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Director's Note

Scholars estimate over 50,000 people died during the European witch craze (which reached its zenith during the height of the Protestant Reformation, 1550 – 1650.) These unequivocally innocent victims were overwhelmingly female. Historians emphatically do not believe women were actually flying around on broomsticks smothered in dead baby fat and dancing in frenzied bacchanalian orgies. 50,000 people were falsely accused.

These tortured victims were guilty only of being alone (widows with no male figure to protect them), misunderstood (suffering from mental illness which caused erratic behavior and—the tell-tale sign of a witch—enraged cursing), and they were guilty of being women (subjugated, vilified, objectified.)

The evolution and implications of this historical belief in witchcraft as diabolical Christian heresy are profound (transformation of quotidian household objects into emblems of harmful sorcery, subversion of power destabilizing the status quo, etc.)

Our Jacobean playwrights (Dekker, Ford, Rowley) who wrote The Witch of Edmonton do not question Mother Sawyer’s guilt (from their perspective, witchcraft categorically exists.)  However, they singularly and stunningly show sympathy for her plight.

Of the many extant 16th/17th century plays dealing with witchcraft, The Witch of Edmonton is unique—Mother Sawyer is treated with immense compassion; of the many non-aristocratic characters populating the play, Mother Sawyer alone speaks in verse rather than prose.

Based on real events, The Witch of Edmonton is also exceptional because it shows characters from all levels of society—from struggling farmers to nobility. This notion of community is integral to the theme of the play: without charity and mobility, certain members of society will inevitably be ostracized and alienated—and this fact explains and leads to evil.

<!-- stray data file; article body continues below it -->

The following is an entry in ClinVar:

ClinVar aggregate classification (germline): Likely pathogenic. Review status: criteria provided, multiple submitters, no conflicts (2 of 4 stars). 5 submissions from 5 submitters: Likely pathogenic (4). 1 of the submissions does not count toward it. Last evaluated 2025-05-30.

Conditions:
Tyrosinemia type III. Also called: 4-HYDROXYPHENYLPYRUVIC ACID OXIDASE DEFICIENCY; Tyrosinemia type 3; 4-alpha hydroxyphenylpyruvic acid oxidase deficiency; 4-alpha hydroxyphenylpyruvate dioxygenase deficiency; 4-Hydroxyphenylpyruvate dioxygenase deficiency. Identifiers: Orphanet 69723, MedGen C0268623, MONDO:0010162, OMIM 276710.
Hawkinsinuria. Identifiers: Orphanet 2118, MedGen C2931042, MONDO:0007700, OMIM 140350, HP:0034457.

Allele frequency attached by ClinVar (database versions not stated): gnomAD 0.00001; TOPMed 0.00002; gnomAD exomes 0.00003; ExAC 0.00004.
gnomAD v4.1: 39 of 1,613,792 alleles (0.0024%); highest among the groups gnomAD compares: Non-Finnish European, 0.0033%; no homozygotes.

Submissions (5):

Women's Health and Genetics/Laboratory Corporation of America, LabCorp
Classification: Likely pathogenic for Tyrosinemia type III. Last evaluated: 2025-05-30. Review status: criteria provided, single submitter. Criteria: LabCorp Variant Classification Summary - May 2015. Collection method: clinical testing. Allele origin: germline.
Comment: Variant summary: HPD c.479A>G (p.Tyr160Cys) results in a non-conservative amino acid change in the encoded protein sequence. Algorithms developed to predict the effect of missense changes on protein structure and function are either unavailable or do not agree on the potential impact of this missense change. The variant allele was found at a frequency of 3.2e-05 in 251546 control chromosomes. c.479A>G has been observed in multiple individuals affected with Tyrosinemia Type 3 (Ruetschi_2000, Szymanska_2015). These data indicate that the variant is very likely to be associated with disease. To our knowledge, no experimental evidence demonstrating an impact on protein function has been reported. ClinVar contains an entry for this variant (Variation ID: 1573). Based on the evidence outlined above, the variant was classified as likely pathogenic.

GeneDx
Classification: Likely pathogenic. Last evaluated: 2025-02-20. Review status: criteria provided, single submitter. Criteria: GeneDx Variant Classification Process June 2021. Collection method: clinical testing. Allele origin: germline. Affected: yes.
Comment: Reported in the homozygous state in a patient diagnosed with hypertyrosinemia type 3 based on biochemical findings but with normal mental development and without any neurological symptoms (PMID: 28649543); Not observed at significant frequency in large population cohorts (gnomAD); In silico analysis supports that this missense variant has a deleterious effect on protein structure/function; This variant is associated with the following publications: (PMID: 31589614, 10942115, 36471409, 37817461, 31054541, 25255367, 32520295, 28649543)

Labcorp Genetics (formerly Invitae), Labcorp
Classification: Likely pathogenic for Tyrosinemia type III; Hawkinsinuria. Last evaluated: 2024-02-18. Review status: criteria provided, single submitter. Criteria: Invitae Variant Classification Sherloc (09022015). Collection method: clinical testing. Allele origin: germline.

The central plot involves Frank Thorney—recently married to Winnifred, whom he believes is bearing his child (the child is actually Arthur Clarington’s, an immoral nobleman.) Frank is forced by his father to marry Susan to save the family estate (thus committing bigamy and gaining a sizable dowry.) Frank is a victim—trapped by an unfair society with strict and untenable codes. Like Frank, Sawyer lacks agency. She is destitute, alone, called a witch, beaten and treated as one—yet, even when the devil finally appears to her, he must threaten to “tear” her before she gives her soul.

The kindness the play shows for those we fear and its indictment of the aristocracy in promoting criminality through systematic inequity make this play extraordinary. I have tried to unite all the narratives in an appropriate manner; I hope that no one watching can divine the changes—since they all support the text. Most significantly, this play about community took a strong and brilliant community of actors to embody the characters and bring this world to life.  The excellent acting is, as always, all the actors' own.

It’s the 400th anniversary of Shakespeare’s death, and I did not choose a Shakespeare play for the festival.  I believe Shakespeare himself would approve of this choice. In the last year, there have been countless appalling violent deaths (the night club shooting in Florida and the Bastille massacre in Nice.) As Shakespeare did, we are striving to speak to our community, in this time. Only through love and charity can the cycle of fear, violence and alienation be overcome.

--Taurie Kinoshita

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